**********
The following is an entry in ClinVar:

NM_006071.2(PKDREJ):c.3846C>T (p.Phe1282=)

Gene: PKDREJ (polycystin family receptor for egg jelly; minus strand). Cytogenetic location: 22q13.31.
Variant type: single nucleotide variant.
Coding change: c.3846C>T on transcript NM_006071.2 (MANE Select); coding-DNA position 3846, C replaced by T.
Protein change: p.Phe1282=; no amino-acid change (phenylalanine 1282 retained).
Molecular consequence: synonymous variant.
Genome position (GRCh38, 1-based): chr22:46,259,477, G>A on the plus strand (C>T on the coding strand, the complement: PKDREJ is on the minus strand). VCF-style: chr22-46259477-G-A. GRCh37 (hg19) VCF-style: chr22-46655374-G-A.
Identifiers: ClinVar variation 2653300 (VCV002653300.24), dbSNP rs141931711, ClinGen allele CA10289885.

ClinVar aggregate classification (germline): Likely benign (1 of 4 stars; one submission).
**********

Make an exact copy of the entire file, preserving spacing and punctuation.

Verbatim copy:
The following is an entry in ClinVar:

NM_006071.2(PKDREJ):c.3846C>T (p.Phe1282=)

Gene: PKDREJ (polycystin family receptor for egg jelly; minus strand). Cytogenetic location: 22q13.31.
Variant type: single nucleotide variant.
Coding change: c.3846C>T on transcript NM_006071.2 (MANE Select); coding-DNA position 3846, C replaced by T.
Protein change: p.Phe1282=; no amino-acid change (phenylalanine 1282 retained).
Molecular consequence: synonymous variant.
Genome position (GRCh38, 1-based): chr22:46,259,477, G>A on the plus strand (C>T on the coding strand, the complement: PKDREJ is on the minus strand). VCF-style: chr22-46259477-G-A. GRCh37 (hg19) VCF-style: chr22-46655374-G-A.
Identifiers: ClinVar variation 2653300 (VCV002653300.24), dbSNP rs141931711, ClinGen allele CA10289885.

ClinVar aggregate classification (germline): Likely benign (1 of 4 stars; one submission).